Muir Knoll, a small knob of land on the northern edge of Bascom Hill, is a lovely spot to enjoy a view of Lake Mendota or to access nearby Muir Woods or the Lakeshore Path. The site is named for John Muir, the indefatigable conservationist and one-time student at UW-Madison.
It should not be surprising that a spot such as Muir Knoll, with its long views across Lake Mendota, would also have attracted Native Americans here thousands of years ago. An archaeological survey in 2003 confirmed that the knoll indeed had ancient visitors. Chert flakes, the rock waste left behind by someone crafting a tool or perhaps a spearpoint, were recovered here—just below the lawn surface. There is even evidence that this spot had spiritual significance. Somewhere nearby, between North Hall and Lake Mendota, a sacred burial mound was once reported, though its exact location is not known today.
In the 1910s the knoll was the location of an “Open Air Theater.” This use only lasted a few years before a more elaborate outdoor theater was constructed in 1916 at the corner of Charter and Observatory Drive. During this period people referred to the knoll as “Story-Tellers Hill,” since it served as the gathering place for university summer session “Folk Lore” meetings led by Charles. E. Brown. As you stand here, you might try imagining a quiet summer evening with Brown, a prominent archaeologist and the State Historical Society’s museum director, as he shared vivid stories of the local Native American people and the early European-American settlers.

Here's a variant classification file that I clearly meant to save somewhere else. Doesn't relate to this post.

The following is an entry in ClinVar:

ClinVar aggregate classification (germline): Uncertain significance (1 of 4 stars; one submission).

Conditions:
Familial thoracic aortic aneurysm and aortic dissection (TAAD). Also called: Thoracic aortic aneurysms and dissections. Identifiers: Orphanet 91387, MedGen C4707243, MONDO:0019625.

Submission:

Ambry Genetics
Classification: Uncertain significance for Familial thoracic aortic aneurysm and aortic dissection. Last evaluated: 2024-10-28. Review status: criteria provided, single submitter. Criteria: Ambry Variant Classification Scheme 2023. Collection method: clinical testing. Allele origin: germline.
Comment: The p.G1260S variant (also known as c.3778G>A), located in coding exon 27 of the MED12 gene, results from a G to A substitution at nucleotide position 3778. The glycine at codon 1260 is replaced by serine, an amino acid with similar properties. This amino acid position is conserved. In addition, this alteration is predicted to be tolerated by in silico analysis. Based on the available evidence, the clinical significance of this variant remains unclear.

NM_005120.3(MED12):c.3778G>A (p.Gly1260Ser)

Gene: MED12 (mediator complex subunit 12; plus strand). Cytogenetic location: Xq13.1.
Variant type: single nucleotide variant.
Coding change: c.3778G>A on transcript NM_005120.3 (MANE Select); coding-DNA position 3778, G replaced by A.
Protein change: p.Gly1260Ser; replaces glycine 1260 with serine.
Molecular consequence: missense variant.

The site was renamed Muir Knoll in June 1918 at a formal dedication ceremony attended by Judge Milton S. Griswold—a schoolmate of Muir’s who provided the future naturalist with his first lesson in botany under a black locust tree near North Hall. A red granite boulder engraved with the words “Muir Knoll” was placed at the site by the John Muir Walking Club at this time.
The Muir Knoll boulder is not the only stone marker at this site. During the late nineteenth and early twentieth centuries it was common for senior classes to erect memorials bearing the year of their graduation. Several of these markers can be seen near the edge of Observatory Drive. Over the years, some have complained that the assemblage of markers makes the area look a graveyard. Indeed, pranksters once planted a stolen tombstone here!